Spending Can Be Cut Our Way, Or Europe's
Better-than-expected job growth in recent months is increasing confidence that the economy may become more robust this year. However, serious challenges remain, especially on the federal budget, that are likely to constrain the recovery. To encourage investors to take more risks, businesses to hire more workers, and consumers to spend more money, lawmakers must resolve the budget deadlock soon, and in the right way. That should include privatization of social insurance programs such as Medicare and Social Security.
Recent sharp increases in interest rates on European government debt have forced Greece, Spain, Italy, and other nations to adopt austerity policies involving deep cuts to their social insurance programs. This should serve as much-needed notice to U.S. lawmakers, especially liberal-leaning ones: If they continue to make outlandish demands for more revenue, and the policy deadlock continues until U.S. debt valuations begin to slide, it will be too late to avoid a fate similar to that of the fiscally strapped Europeans facing forced austerity policies.
Why shouldn't America just raise taxes to cover deficits that stem primarily from social insurance programs? For one thing, even the Europeans are emphasizing spending cuts. Moreover, it would be counterproductive to finance U.S. spending commitments by increasing taxes, which would require roughly doubling payroll taxes immediately and permanently.
A recent International Monetary Fund analysis shows that closing deficits by raising more revenue tends to lead to deeper recessions and slower growth. It's far better to follow the example of Canada's mid-1990s reforms, which involved just $1 in tax increases for every $7 in cuts, and which resulted in strong economic performance over the next decade.
Emphasizing tax hikes would also reinforce high levels of social insurance benefits, diminishing individual incentives to acquire skills, work, save, and invest. In a key 1937 Supreme Court ruling establishing Social Security's constitutionality, Justice Benjamin Cardozo paraphrased those opposed to the program as arguing "that aid from a paternal government may sap those sturdy virtues and breed a race of weaklings."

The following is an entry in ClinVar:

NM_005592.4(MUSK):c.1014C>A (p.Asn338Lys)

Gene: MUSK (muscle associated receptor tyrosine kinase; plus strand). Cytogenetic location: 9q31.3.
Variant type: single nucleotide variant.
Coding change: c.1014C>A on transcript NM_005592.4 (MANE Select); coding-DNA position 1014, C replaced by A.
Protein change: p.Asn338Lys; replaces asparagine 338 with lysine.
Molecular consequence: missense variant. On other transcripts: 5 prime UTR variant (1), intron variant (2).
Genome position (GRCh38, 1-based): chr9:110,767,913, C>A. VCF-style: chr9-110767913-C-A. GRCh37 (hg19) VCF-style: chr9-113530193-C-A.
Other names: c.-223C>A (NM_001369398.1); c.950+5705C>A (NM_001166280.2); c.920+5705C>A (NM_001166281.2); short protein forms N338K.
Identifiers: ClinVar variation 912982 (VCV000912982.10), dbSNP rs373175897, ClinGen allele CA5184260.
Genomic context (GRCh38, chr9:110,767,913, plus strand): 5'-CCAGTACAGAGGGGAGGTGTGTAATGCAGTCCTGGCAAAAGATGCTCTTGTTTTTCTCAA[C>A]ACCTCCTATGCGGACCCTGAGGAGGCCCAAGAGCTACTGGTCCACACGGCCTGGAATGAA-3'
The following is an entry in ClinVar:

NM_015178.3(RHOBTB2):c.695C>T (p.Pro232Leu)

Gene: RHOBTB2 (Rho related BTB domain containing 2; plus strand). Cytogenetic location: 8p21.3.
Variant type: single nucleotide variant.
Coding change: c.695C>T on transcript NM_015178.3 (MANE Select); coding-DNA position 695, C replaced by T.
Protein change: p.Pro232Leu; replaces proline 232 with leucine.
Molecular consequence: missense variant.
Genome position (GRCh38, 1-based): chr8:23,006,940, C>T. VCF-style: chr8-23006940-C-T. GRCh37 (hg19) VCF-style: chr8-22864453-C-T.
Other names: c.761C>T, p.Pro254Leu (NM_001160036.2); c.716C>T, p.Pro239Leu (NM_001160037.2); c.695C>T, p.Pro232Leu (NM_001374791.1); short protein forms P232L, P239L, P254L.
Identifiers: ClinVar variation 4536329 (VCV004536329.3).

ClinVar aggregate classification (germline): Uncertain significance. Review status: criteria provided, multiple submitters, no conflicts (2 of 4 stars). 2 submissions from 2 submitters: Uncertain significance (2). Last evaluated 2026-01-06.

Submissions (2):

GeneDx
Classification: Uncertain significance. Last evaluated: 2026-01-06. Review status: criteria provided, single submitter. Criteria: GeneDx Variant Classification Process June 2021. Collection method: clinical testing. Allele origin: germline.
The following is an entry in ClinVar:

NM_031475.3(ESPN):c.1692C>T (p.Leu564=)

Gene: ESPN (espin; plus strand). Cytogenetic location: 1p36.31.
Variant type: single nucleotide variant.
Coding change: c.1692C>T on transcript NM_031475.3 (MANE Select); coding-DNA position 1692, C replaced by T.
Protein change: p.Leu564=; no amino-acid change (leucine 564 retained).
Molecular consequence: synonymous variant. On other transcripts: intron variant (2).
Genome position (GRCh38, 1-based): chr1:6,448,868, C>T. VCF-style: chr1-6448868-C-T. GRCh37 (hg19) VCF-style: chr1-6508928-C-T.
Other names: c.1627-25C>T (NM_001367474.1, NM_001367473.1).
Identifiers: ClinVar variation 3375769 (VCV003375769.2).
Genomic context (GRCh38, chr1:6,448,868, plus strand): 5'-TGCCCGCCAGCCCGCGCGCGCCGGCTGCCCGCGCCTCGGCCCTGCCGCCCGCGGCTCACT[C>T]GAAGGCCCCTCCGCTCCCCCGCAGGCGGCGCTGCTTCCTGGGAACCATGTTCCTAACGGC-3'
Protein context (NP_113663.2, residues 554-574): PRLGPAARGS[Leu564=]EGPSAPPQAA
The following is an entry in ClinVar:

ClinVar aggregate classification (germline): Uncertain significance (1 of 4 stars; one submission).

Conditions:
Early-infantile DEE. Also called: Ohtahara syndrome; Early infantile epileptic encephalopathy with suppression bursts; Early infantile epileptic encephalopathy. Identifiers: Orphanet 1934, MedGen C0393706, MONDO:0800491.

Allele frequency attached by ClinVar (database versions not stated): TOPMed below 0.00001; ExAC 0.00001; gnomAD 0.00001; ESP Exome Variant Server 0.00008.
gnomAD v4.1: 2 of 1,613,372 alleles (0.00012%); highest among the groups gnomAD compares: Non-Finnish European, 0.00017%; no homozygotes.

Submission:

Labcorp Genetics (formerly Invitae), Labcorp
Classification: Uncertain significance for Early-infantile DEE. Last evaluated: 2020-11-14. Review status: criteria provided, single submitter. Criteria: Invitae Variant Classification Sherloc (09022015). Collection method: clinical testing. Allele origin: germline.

U.S. productivity growth weakened during the early 1970s, soon after health entitlements were established and Social Security benefits were protected from inflation. More recently, the brief productivity spurt of the 1990s information-technology shock has dwindled. America is suffering from poor skill acquisition, with education performance sliding for the past two decades; a reduced work ethic, with average weekly work hours having declined from 39 during the mid-'60s to 34 today; and saving and investment rates that have been dropping since the late '70s. The fear about our "sturdy virtues" is proving true.
Reinforcing social spending through taxes would increase the chances that, like the Europeans, we will discover such spending can't be financed by an economy of "weaklings." That would eventually force austerity measures that would amount to a backdoor privatization of social programs. That is, Americans would have no choice but to increase savings, work longer, or scale back their living standards in retirement.